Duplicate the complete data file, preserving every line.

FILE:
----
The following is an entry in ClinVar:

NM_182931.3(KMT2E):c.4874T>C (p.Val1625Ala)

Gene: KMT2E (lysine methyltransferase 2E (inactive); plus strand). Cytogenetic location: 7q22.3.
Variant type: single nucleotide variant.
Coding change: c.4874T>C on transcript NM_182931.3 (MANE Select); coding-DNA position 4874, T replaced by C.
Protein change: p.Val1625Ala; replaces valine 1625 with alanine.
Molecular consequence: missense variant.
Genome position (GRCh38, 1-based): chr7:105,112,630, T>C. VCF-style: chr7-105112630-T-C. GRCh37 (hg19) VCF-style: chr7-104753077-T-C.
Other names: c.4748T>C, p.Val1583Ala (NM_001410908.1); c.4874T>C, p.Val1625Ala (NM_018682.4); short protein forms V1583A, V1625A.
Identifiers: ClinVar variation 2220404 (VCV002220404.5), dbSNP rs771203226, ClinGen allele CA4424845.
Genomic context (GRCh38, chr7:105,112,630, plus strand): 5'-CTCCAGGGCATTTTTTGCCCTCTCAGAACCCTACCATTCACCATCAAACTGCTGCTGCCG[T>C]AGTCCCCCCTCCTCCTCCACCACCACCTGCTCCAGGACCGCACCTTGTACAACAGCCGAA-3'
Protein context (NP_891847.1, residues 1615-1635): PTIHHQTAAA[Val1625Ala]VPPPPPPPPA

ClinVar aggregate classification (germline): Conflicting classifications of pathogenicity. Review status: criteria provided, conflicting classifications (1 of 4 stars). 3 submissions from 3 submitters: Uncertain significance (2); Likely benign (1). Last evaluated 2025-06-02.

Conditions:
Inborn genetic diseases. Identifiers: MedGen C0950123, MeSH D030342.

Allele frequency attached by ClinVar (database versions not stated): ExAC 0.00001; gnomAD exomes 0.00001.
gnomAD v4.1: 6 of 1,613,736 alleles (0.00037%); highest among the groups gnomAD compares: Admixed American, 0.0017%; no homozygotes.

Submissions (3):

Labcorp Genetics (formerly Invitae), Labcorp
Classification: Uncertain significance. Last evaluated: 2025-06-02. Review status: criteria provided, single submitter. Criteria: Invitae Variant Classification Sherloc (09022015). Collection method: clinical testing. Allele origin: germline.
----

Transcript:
The following is an entry in ClinVar:

NM_182931.3(KMT2E):c.4874T>C (p.Val1625Ala)

Gene: KMT2E (lysine methyltransferase 2E (inactive); plus strand). Cytogenetic location: 7q22.3.
Variant type: single nucleotide variant.
Coding change: c.4874T>C on transcript NM_182931.3 (MANE Select); coding-DNA position 4874, T replaced by C.
Protein change: p.Val1625Ala; replaces valine 1625 with alanine.
Molecular consequence: missense variant.
Genome position (GRCh38, 1-based): chr7:105,112,630, T>C. VCF-style: chr7-105112630-T-C. GRCh37 (hg19) VCF-style: chr7-104753077-T-C.
Other names: c.4748T>C, p.Val1583Ala (NM_001410908.1); c.4874T>C, p.Val1625Ala (NM_018682.4); short protein forms V1583A, V1625A.
Identifiers: ClinVar variation 2220404 (VCV002220404.5), dbSNP rs771203226, ClinGen allele CA4424845.
Genomic context (GRCh38, chr7:105,112,630, plus strand): 5'-CTCCAGGGCATTTTTTGCCCTCTCAGAACCCTACCATTCACCATCAAACTGCTGCTGCCG[T>C]AGTCCCCCCTCCTCCTCCACCACCACCTGCTCCAGGACCGCACCTTGTACAACAGCCGAA-3'
Protein context (NP_891847.1, residues 1615-1635): PTIHHQTAAA[Val1625Ala]VPPPPPPPPA

ClinVar aggregate classification (germline): Conflicting classifications of pathogenicity. Review status: criteria provided, conflicting classifications (1 of 4 stars). 3 submissions from 3 submitters: Uncertain significance (2); Likely benign (1). Last evaluated 2025-06-02.

Conditions:
Inborn genetic diseases. Identifiers: MedGen C0950123, MeSH D030342.

Allele frequency attached by ClinVar (database versions not stated): ExAC 0.00001; gnomAD exomes 0.00001.
gnomAD v4.1: 6 of 1,613,736 alleles (0.00037%); highest among the groups gnomAD compares: Admixed American, 0.0017%; no homozygotes.

Submissions (3):

Labcorp Genetics (formerly Invitae), Labcorp
Classification: Uncertain significance. Last evaluated: 2025-06-02. Review status: criteria provided, single submitter. Criteria: Invitae Variant Classification Sherloc (09022015). Collection method: clinical testing. Allele origin: germline.